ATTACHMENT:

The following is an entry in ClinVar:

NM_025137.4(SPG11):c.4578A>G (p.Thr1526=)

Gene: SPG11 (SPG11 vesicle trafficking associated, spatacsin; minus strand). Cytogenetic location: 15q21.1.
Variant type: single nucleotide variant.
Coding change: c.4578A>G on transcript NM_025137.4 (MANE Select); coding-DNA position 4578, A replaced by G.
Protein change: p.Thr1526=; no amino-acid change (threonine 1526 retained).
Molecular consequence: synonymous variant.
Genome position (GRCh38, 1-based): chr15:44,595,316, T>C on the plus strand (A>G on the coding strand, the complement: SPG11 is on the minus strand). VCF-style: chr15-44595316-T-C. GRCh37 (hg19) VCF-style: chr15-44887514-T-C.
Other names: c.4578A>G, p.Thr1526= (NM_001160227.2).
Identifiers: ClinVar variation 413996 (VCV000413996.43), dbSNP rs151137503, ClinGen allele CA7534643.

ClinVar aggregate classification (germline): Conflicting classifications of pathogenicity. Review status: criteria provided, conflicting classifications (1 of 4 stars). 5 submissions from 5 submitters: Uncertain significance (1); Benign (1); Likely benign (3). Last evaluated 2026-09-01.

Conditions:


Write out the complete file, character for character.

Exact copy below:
The following is an entry in ClinVar:

NM_025137.4(SPG11):c.4578A>G (p.Thr1526=)

Gene: SPG11 (SPG11 vesicle trafficking associated, spatacsin; minus strand). Cytogenetic location: 15q21.1.
Variant type: single nucleotide variant.
Coding change: c.4578A>G on transcript NM_025137.4 (MANE Select); coding-DNA position 4578, A replaced by G.
Protein change: p.Thr1526=; no amino-acid change (threonine 1526 retained).
Molecular consequence: synonymous variant.
Genome position (GRCh38, 1-based): chr15:44,595,316, T>C on the plus strand (A>G on the coding strand, the complement: SPG11 is on the minus strand). VCF-style: chr15-44595316-T-C. GRCh37 (hg19) VCF-style: chr15-44887514-T-C.
Other names: c.4578A>G, p.Thr1526= (NM_001160227.2).
Identifiers: ClinVar variation 413996 (VCV000413996.43), dbSNP rs151137503, ClinGen allele CA7534643.

ClinVar aggregate classification (germline): Conflicting classifications of pathogenicity. Review status: criteria provided, conflicting classifications (1 of 4 stars). 5 submissions from 5 submitters: Uncertain significance (1); Benign (1); Likely benign (3). Last evaluated 2026-09-01.

Conditions: